Lethality

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Lethality

in medical statistics, the ratio of the number of deaths from a disease, injury, or circumstance to the number suffering from the disease, injury, or circumstance, expressed in percent and calculated for a given period of time (usually a year).

The following types of lethality are distinguished: hospital lethality, the ratio of the number of persons who die in a hospital from a given disease to the number hospitalized with the disease; extrahospital lethality, the ratio of the number of persons who die from a disease to the number suffering from the disease and treated outside of a hospital; and total lethality, the ratio of the number of persons who die from a disease to the total number affected with the same disease, in and outside of the hospital.

Lethality is one of the criteria of the efficacy of therapeutic agents, methods of treatment, and medical institutions (promptness of medical care, start of therapy, duration and character of hospitalization, availability of surgical treatment, quality of care).

Lethality should not be confused with mortality, which refers to the rate of death in a population.

G. N. SOBOLEVSKII

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The results of the UFC counts in function of the accumulated lethality of the experimental runs were analyzed with the software CurveExpert (Hyams Development, United States of America).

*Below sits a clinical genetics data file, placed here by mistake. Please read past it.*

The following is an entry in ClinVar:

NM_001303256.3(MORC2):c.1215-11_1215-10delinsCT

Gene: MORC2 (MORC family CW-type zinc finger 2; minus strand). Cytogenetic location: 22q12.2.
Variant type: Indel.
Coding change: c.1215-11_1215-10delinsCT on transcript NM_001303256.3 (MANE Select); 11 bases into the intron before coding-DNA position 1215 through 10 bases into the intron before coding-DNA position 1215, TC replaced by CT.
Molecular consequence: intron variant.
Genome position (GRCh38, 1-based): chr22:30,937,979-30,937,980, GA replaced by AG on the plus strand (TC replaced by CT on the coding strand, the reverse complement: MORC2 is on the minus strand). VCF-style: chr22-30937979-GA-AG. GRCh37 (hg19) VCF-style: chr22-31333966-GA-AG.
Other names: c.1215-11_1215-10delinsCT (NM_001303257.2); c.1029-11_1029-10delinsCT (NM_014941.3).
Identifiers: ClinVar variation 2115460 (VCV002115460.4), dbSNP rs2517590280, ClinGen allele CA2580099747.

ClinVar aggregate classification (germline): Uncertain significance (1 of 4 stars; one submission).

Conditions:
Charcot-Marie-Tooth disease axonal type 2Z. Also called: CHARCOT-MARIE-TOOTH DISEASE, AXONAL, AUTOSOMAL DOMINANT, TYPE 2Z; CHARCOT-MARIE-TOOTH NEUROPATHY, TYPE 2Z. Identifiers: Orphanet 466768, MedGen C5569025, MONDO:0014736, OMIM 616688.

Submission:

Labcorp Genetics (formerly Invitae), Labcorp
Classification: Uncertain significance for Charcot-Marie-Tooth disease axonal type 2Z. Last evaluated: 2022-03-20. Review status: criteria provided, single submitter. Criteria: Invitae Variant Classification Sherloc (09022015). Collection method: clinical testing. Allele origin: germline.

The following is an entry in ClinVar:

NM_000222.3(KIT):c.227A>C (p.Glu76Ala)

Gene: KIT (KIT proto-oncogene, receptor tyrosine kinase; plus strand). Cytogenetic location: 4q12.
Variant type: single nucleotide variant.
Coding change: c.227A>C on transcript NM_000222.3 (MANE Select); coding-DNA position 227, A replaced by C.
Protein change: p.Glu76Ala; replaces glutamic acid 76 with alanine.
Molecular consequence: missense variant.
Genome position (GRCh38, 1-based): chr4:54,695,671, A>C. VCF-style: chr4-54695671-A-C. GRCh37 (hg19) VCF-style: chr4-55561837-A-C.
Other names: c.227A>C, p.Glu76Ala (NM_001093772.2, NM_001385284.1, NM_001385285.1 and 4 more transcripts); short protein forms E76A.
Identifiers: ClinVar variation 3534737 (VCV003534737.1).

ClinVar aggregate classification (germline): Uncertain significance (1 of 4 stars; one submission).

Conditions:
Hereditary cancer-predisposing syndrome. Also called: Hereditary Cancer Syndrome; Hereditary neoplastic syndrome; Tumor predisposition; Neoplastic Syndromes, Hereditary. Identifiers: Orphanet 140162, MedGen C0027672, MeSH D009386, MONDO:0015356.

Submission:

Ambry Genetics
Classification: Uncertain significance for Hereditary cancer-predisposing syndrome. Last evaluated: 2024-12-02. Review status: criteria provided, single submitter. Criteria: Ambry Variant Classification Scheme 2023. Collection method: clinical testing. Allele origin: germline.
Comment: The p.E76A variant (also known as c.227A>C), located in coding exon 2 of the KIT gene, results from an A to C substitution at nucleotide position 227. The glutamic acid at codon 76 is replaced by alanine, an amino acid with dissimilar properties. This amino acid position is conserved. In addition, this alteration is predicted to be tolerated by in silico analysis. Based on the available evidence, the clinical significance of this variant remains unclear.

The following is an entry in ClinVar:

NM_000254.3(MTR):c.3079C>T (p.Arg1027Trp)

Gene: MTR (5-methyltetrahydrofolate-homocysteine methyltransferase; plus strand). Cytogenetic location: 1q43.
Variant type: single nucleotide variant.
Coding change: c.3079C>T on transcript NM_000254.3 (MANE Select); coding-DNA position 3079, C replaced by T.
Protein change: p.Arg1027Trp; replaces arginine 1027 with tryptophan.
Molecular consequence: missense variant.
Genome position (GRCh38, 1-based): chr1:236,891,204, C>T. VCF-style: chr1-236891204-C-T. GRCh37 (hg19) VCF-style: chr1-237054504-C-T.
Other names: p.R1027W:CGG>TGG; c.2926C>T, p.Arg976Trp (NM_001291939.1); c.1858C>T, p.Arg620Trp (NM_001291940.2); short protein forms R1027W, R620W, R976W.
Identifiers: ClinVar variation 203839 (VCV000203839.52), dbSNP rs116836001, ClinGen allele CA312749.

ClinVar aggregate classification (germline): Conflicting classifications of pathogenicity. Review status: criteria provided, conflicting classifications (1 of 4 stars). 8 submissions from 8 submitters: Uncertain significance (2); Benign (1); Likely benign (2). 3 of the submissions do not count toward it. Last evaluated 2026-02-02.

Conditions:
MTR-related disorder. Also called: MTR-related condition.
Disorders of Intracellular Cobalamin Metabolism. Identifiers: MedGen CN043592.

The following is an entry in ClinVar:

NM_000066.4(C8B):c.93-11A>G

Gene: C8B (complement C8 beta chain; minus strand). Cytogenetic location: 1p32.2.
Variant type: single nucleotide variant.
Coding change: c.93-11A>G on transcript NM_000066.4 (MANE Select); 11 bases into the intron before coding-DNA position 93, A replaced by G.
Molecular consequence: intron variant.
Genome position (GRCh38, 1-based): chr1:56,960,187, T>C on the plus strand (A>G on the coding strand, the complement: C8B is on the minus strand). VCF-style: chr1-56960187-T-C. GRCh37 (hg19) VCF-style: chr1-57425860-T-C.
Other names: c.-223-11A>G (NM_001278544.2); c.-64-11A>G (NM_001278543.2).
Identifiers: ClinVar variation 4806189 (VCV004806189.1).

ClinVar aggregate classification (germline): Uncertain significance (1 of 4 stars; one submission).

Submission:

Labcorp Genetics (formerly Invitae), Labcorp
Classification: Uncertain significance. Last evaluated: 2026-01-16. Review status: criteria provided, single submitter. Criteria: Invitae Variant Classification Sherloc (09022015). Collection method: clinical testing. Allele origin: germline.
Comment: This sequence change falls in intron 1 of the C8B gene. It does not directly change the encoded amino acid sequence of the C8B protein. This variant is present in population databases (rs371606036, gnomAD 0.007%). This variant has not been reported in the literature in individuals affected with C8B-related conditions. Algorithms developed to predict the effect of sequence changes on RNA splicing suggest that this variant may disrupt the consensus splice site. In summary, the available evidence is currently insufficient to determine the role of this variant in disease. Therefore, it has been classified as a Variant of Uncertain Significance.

(3) These outcomes may be underreported, but they are consistent with the mathematical model predicting that medications with a higher relative lethality will have higher morbidity and mortality outcomes, regardless of a patient's intent to overdose.
Most notably, mnemonic devices are typically used to help hotline workers and counselors assess suicide risk factors and in turn assess suicide lethality. According to Granello and Granello (2007) some of the most basic mnemonic devices for assessing suicidality include:
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The team surveyed patients admitted to the university's level 1 trauma center in Jackson within 24 hours of a suicide attempt and found no statistical difference in demographics, medical lethality, suicide intent, or problematic alcohol use between 62 patients with borderline features and 28 without them.
There was no validating statistical for association between the lesion site, recurrence and lethality rate.
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In the long run, the US army is planning to depend more on technology to achieve the objective of scaling down its strength without losing its lethality by 2025.

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